Javier is willing to send the peppers to anybody who appreciates them, and that includes bonehead food writers. I set out to make a Peruvian green sauce with my stash of peppers. This is a versatile, flavorful condiment that can accompany any protein or vegetable, and according to Javier, “Everyone makes it different.” Some notes on the recipe: I wish I had some huacatay, but I forgot to ask Javier for some. It would have been another ingredient to elevate this dish and I’m kicking myself. Fresh aji amarillo can be substituted with some aji paste, or a few serrano peppers. Of course it won’t be the same thing, but the framework for this sauce is still delicious. Most recipes online call for mayonnaise, and I love mayo, but it felt wrong to use something as processed as mayo with these peppers. The whole thing is interchangeable, but this combination below produced one of my favorite sauces to date.

Javier tells me it’s just a matter of time before somebody grows the peppers commercially. It won’t be him—he’s a lawyer—but if anybody wants to get rich, hop in my DMs.

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overhead view of aji verde in a stone bowl
Photo: Danny Palumbo
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Aji Verde (Peruvian Green Sauce)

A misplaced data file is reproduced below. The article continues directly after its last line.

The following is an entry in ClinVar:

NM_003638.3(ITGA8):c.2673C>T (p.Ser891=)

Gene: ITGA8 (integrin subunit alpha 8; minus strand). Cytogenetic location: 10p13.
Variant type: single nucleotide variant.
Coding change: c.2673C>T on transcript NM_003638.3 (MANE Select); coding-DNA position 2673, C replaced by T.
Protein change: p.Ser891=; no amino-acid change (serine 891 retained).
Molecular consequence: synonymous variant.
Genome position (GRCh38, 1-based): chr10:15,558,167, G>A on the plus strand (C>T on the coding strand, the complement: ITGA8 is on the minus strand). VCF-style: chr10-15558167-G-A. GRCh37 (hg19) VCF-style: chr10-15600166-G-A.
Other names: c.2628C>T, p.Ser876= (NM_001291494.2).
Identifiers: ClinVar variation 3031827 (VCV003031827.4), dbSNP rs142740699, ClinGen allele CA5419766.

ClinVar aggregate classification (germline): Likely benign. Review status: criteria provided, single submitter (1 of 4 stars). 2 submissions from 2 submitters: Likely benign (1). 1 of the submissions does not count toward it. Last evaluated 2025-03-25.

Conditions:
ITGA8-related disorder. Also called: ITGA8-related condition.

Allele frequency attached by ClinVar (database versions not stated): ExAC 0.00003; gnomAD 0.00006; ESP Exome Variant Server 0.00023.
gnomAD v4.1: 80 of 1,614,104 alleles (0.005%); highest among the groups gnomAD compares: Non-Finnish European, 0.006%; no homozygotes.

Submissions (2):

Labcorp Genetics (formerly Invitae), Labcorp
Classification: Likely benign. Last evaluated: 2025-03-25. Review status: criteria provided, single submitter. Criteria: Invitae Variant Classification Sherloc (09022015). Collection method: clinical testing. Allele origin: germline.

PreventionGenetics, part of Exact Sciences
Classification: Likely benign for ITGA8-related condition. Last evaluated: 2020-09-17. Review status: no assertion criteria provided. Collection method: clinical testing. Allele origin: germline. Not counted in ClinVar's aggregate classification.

Can be served with any protein or vegetable

  • ½ large red onion, diced
  • 2 limes
  • 2 cups cilantro
  • ½ cup mint (or huacatay if you can find it)
  • 2 cloves garlic, crushed
  • 6 aji amarillo (substitute 2 tablespoons aji amarillo paste, or use a few serrano peppers)
  • 1 egg yolk
  • ½ cup olive oil

Place the diced red onion into a bowl and squeeze the 2 limes over it. Stir and let sit for 20 minutes. The goal here is to cut some of the harshness of the onion with the lime juice, while still getting some of that red onion flavor.

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If using fresh peppers, chop them coarsely and include the seeds and all.

In a food processor or blender, add the cilantro, mint, garlic, red onion mixture, and aji amarillo (or serrano, or aji paste). Pulse until coarse, scraping the sides of the food processor to make sure it’s evenly mixed.

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Next, add the egg yolk and blend while slowly pouring in the olive oil. Salt and pepper to taste. Garnish with more mint.

Danny is a comedian and writer living in Los Angeles. Instagram @palumbros

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DISCUSSION

Dr Emilio Lizardo

Peruvian food is really great in general. It’s not just the multiple climate zones, but the multinational culture. You have the native Quechua, but obviously European colonists bringing continental influences and a fairly large Chinese immigrant population. You can get great Chinese food in Peru and the other food is influenced by it.

The climate zones have forced the people to create new cultivars. Over centuries they trained various kinds of potatoes to grow at wildly disparate altitudes. Other crops too, but especially potatoes. They also do things with quinoa that I haven’t found duplicated anywhere else. They have really vibrant agriculture, so lots of great vegetable products.